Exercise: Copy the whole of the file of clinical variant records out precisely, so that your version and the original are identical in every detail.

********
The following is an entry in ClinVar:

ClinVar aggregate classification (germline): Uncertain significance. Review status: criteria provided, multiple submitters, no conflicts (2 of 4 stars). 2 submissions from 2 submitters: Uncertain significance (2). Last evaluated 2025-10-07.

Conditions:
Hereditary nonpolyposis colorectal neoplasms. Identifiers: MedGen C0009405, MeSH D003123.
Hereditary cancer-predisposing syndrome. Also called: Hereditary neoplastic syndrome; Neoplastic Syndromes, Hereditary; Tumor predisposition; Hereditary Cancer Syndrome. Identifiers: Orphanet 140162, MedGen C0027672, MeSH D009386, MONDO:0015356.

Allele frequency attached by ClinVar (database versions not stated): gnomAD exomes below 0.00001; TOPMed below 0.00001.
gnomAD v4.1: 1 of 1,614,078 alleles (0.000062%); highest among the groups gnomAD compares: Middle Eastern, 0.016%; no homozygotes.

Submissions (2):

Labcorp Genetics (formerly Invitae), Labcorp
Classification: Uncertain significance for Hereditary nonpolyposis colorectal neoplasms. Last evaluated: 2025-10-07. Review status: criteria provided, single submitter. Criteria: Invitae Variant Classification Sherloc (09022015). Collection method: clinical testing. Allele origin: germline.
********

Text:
The following is an entry in ClinVar:

ClinVar aggregate classification (germline): Uncertain significance. Review status: criteria provided, multiple submitters, no conflicts (2 of 4 stars). 2 submissions from 2 submitters: Uncertain significance (2). Last evaluated 2025-10-07.

Conditions:
Hereditary nonpolyposis colorectal neoplasms. Identifiers: MedGen C0009405, MeSH D003123.
Hereditary cancer-predisposing syndrome. Also called: Hereditary neoplastic syndrome; Neoplastic Syndromes, Hereditary; Tumor predisposition; Hereditary Cancer Syndrome. Identifiers: Orphanet 140162, MedGen C0027672, MeSH D009386, MONDO:0015356.

Allele frequency attached by ClinVar (database versions not stated): gnomAD exomes below 0.00001; TOPMed below 0.00001.
gnomAD v4.1: 1 of 1,614,078 alleles (0.000062%); highest among the groups gnomAD compares: Middle Eastern, 0.016%; no homozygotes.

Submissions (2):

Labcorp Genetics (formerly Invitae), Labcorp
Classification: Uncertain significance for Hereditary nonpolyposis colorectal neoplasms. Last evaluated: 2025-10-07. Review status: criteria provided, single submitter. Criteria: Invitae Variant Classification Sherloc (09022015). Collection method: clinical testing. Allele origin: germline.